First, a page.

In this photo is a Springfield Armory M1911 Mil Spec .45 ACP pistol. 	The original Colt M1911 is a single-action, recoil-operated, semi-automatic pistol chambered for the .45 ACP cartridge. The pistol's formal U.S. military designation as of 1940 was Automatic Pistol, Caliber .45, M1911 for the original model adopted in March 1911, and Automatic Pistol, Caliber .45, M1911A1 for the improved M1911A1 model which entered service in 1926. They were used extensively by the Tunnel Rats in the Vietnam War.
The 1911 Mil-Spec .45 offers modern shooters a chance to own a reasonably priced pistol inspired by the classic M1911 military pistol. Image: Springfield Armory

To ensure a long life of shooting, this 1911 features a carbon steel frame and slide, both forged (rather than cast) for extreme strength. While the overall design of the pistol hearkens back to the 1911A1 — from its spur hammer to its arched mainspring housing and short trigger — it has modern upgrades like a stainless steel match grade 5″ barrel, lowered and flared ejection port, and three-dot sights. An attractive Parkerized finish and a 7-round magazine rounds out the package.


The 1911 has easily proven its mettle in its more than 100 years of service. From the trenches of the World War I to the beaches of World War II to the tunnels of Vietnam to the War on Terror of today, in the moment of truth — above ground or below — the M1911 has always been there to serve.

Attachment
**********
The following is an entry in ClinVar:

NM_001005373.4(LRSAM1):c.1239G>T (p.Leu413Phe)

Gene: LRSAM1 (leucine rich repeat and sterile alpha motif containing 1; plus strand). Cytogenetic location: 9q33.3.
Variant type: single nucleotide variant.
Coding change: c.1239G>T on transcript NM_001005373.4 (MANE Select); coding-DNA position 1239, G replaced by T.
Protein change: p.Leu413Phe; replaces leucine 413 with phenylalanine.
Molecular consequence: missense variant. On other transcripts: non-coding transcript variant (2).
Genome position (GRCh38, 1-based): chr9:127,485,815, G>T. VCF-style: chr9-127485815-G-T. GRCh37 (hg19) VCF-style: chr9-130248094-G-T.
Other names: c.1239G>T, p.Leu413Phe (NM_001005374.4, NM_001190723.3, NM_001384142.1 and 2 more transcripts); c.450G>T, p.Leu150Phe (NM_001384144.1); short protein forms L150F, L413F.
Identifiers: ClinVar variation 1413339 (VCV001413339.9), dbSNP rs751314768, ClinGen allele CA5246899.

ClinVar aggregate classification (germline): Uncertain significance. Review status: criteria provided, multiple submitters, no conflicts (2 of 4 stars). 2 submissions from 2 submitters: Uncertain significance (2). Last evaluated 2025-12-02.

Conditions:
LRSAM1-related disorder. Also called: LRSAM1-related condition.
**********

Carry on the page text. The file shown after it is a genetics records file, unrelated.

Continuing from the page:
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Tom Laemlein

Tom Laemlein

Tom Laemlein is a historian. While that might sound mind-numbingly awful to some, he enjoys it. His deep dives into historical research keep him (mostly) out of trouble and, yet, too often away from the rifle range. Tom is the author of more than 30 books on military history and weapons systems. He regularly contributes articles to national magazines and websites on military history and firearms topics, and historical photos from his collection are used by publishers around the world. In those times that he is cornered in a corporate environment, he will talk about marketing until he is released. Tom is married to a very patient woman, and they live on America’s North Coast, near Lake Ontario. His regular misadventures with Wally, his young Tibetan Mastiff, remind him that life must be enjoyed full-bore, at least until you are ready for a nap.